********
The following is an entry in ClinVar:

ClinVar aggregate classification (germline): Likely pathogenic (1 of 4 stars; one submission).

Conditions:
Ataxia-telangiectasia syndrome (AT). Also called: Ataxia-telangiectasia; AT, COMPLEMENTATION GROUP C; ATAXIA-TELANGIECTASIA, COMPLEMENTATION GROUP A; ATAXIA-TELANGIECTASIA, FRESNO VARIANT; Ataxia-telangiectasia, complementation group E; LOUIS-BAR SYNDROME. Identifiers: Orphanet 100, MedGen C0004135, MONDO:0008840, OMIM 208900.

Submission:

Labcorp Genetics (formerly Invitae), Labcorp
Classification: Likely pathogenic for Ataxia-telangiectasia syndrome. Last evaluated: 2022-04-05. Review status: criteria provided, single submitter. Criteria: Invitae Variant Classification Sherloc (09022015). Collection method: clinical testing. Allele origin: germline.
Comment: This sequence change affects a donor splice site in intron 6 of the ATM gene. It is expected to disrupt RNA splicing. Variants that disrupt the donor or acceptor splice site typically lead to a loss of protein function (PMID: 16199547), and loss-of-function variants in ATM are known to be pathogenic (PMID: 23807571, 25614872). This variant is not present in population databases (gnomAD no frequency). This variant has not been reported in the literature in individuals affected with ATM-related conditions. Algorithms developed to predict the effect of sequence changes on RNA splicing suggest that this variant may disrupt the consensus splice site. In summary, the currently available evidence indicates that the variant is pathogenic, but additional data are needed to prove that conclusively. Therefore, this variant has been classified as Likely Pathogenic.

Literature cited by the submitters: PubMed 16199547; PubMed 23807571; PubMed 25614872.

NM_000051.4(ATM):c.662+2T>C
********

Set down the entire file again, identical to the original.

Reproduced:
The following is an entry in ClinVar:

ClinVar aggregate classification (germline): Likely pathogenic (1 of 4 stars; one submission).

Conditions:
Ataxia-telangiectasia syndrome (AT). Also called: Ataxia-telangiectasia; AT, COMPLEMENTATION GROUP C; ATAXIA-TELANGIECTASIA, COMPLEMENTATION GROUP A; ATAXIA-TELANGIECTASIA, FRESNO VARIANT; Ataxia-telangiectasia, complementation group E; LOUIS-BAR SYNDROME. Identifiers: Orphanet 100, MedGen C0004135, MONDO:0008840, OMIM 208900.

Submission:

Labcorp Genetics (formerly Invitae), Labcorp
Classification: Likely pathogenic for Ataxia-telangiectasia syndrome. Last evaluated: 2022-04-05. Review status: criteria provided, single submitter. Criteria: Invitae Variant Classification Sherloc (09022015). Collection method: clinical testing. Allele origin: germline.
Comment: This sequence change affects a donor splice site in intron 6 of the ATM gene. It is expected to disrupt RNA splicing. Variants that disrupt the donor or acceptor splice site typically lead to a loss of protein function (PMID: 16199547), and loss-of-function variants in ATM are known to be pathogenic (PMID: 23807571, 25614872). This variant is not present in population databases (gnomAD no frequency). This variant has not been reported in the literature in individuals affected with ATM-related conditions. Algorithms developed to predict the effect of sequence changes on RNA splicing suggest that this variant may disrupt the consensus splice site. In summary, the currently available evidence indicates that the variant is pathogenic, but additional data are needed to prove that conclusively. Therefore, this variant has been classified as Likely Pathogenic.

Literature cited by the submitters: PubMed 16199547; PubMed 23807571; PubMed 25614872.

NM_000051.4(ATM):c.662+2T>C